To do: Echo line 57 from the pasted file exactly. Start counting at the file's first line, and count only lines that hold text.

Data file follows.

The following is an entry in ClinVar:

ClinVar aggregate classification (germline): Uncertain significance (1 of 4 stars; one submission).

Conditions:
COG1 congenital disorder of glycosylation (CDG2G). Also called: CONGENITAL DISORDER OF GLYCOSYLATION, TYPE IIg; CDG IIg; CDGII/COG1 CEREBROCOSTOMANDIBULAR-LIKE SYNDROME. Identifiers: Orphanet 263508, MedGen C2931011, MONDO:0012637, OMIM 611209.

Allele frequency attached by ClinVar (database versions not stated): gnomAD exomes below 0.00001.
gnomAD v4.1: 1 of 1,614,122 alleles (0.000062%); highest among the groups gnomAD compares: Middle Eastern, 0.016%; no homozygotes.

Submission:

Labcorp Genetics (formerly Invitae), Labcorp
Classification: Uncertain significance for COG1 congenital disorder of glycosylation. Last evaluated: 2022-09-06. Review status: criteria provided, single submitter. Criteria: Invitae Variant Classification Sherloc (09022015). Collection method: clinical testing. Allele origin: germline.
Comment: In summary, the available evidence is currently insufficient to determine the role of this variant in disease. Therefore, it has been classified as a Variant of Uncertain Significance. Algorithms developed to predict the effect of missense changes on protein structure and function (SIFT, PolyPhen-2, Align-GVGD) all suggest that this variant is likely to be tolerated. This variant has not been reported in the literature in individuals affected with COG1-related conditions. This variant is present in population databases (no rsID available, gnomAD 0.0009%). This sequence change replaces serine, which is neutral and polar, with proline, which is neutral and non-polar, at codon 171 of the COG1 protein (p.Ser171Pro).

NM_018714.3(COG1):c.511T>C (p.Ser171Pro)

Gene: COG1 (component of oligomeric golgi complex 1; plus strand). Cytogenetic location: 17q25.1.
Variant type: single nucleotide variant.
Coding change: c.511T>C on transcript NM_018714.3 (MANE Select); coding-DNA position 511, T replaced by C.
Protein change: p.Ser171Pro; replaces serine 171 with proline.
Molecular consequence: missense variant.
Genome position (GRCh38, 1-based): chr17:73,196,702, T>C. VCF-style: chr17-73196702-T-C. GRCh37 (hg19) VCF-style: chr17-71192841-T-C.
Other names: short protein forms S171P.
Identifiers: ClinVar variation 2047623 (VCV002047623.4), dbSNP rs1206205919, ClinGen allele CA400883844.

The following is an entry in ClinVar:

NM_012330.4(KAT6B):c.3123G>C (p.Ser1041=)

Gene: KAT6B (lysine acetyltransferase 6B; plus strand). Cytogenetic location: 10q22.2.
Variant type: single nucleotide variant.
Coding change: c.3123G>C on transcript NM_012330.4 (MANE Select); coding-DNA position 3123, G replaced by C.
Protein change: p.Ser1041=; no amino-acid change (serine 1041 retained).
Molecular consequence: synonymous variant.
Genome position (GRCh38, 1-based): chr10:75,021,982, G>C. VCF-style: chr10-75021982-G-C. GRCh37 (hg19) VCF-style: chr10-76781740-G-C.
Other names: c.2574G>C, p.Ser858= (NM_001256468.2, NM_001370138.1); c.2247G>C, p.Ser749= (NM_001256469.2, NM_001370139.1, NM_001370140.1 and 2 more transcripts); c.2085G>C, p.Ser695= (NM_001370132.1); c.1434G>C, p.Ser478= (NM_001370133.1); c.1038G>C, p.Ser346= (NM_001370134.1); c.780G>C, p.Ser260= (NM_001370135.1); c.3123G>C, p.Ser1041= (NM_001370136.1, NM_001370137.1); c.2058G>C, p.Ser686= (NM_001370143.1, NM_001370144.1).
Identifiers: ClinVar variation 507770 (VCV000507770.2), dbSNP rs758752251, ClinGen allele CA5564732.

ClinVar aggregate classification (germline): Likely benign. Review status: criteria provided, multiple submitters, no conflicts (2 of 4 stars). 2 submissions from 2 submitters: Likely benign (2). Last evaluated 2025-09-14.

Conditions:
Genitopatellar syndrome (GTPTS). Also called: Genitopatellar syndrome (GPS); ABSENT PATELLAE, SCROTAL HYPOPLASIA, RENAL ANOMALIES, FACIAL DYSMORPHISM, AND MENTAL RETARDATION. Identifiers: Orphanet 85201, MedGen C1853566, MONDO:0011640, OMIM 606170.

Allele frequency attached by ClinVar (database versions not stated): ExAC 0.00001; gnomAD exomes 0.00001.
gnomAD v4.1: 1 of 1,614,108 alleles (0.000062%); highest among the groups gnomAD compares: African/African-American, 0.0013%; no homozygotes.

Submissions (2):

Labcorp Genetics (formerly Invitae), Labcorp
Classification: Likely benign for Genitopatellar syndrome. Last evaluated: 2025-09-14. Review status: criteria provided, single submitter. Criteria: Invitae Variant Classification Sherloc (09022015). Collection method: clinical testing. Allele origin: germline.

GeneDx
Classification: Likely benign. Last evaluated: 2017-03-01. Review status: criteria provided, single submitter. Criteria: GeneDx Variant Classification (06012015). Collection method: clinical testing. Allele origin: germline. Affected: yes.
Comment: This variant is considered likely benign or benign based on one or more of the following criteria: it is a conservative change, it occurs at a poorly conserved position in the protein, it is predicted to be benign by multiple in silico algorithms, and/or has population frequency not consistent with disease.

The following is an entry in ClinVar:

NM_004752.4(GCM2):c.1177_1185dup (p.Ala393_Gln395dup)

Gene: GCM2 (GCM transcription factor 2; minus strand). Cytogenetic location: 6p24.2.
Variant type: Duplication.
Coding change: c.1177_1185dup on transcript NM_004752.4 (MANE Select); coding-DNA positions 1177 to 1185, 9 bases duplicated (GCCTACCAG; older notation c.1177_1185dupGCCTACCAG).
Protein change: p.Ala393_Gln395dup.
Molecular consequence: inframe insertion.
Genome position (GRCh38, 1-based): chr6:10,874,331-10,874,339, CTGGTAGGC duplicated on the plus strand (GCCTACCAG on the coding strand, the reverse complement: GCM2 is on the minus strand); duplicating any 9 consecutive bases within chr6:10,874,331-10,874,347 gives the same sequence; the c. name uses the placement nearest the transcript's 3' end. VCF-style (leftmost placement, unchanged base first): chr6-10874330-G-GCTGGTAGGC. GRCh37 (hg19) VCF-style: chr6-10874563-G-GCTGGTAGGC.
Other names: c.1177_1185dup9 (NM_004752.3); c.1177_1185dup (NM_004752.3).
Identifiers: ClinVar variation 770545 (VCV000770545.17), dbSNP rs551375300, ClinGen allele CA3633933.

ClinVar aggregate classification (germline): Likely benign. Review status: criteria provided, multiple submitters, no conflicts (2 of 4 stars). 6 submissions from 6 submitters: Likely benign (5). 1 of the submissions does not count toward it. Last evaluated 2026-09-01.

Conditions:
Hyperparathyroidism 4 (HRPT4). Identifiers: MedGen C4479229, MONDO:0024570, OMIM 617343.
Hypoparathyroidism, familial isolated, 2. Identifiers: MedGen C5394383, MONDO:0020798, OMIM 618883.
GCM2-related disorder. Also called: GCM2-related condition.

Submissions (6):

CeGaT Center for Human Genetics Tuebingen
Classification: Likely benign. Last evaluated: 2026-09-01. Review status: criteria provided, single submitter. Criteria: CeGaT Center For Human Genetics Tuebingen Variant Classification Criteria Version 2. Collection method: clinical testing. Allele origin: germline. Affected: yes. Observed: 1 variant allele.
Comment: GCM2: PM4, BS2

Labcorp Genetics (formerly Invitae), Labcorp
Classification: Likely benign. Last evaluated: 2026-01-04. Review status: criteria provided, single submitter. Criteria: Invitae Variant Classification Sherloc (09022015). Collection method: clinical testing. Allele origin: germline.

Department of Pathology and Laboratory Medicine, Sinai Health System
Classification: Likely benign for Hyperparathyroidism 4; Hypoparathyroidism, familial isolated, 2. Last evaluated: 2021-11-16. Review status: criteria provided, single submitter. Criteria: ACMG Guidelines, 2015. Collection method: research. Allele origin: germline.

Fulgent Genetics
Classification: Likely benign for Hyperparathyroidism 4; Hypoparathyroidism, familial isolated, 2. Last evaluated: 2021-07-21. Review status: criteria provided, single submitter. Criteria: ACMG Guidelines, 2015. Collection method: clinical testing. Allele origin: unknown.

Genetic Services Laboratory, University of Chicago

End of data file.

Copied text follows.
CeGaT Center for Human Genetics Tuebingen